An interesting aspect of the interviews is my own participation. With a starting point in Danish as a High School subject, the interviews also came to deal with identity, the Greenlandic relation to Denmark and the conflicts within, for which reason I as a white, blond university student was inevitably intertwined in the topic and even embodied a historical stereotype of the Western research on a (ex)colony country. Moreover, my own questions for the students were affected by the dichotomic postcolonial structures that abounds in society. For an instance I ask the students how they distinguish between “someone being Danish and someone being Greenlandic”. However, with this and a number of precautions in mind, the purpose of doing these interviews was to hand over the floor to the Greenlander. Consequently, my thesis maps the students’ discursive comprehensions and inserts these in a context of the contemporary Greenland, but it does not judge whether these comprehensions, and the dualities within, are ‘good’ or ‘bad’ - this I will leave to the students themselves.

For my analysis I have involved primarily two theories that simply speaking can be said to represent a postcolonial and a post-postcolonial discourse. Furthermore, I have used contemporary research on the specifically Greenlandic situation to illuminate the nature of the various identity discourses in the country Henry Jenkins’ theory of Social identity (1996) claims that an individual’s and a group’s social identity is based on the principle of resemblance and diversity, inclusion and exclusion, us and them. Thus, one group will always be defined by the demarcation of the other group; by saying what they are not, you are thereby saying what they are.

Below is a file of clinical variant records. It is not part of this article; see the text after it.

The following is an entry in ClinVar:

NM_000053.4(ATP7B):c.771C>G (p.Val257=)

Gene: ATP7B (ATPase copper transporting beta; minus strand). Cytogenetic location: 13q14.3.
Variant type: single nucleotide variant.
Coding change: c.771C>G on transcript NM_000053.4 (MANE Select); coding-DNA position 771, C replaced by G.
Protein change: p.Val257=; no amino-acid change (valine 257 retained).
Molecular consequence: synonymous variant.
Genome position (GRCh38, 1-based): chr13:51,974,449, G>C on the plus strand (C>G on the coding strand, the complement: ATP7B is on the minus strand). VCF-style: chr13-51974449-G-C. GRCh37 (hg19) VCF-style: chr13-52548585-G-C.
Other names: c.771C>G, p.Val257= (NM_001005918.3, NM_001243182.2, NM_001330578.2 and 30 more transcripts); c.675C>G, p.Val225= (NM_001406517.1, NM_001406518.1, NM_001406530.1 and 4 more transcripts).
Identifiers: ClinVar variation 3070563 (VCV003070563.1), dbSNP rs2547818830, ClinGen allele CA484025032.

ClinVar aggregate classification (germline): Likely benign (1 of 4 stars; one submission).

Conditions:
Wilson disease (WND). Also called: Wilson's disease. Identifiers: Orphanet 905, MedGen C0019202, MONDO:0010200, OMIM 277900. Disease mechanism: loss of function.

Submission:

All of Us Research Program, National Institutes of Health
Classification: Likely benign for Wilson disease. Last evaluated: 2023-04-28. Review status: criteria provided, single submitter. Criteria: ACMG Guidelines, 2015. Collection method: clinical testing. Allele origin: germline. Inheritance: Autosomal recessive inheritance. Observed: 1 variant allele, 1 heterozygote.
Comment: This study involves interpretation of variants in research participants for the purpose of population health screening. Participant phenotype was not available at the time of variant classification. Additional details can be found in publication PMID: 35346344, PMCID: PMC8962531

With the Danish colonisation of Greenland in 1721, the Greenlandic social identity was clarified through the Danish stranger and vice versa. This dichotomy has through the colonial history implied an unequal balance of power between colonized and colonizer, where the latter has been superior. This is what some parts of the postcolonial discourses have paid attention to and criticised. But by doing so, they have in the same turn maintained this dichotomy and an utterance of the colonized as inferior. It is partly the same discourse we see with the present Greenlandic movement of decolonisation, however, with the national-ethnical Greenlandic ‘us’ fused together with an international ‘us’ of former oppressed colonies.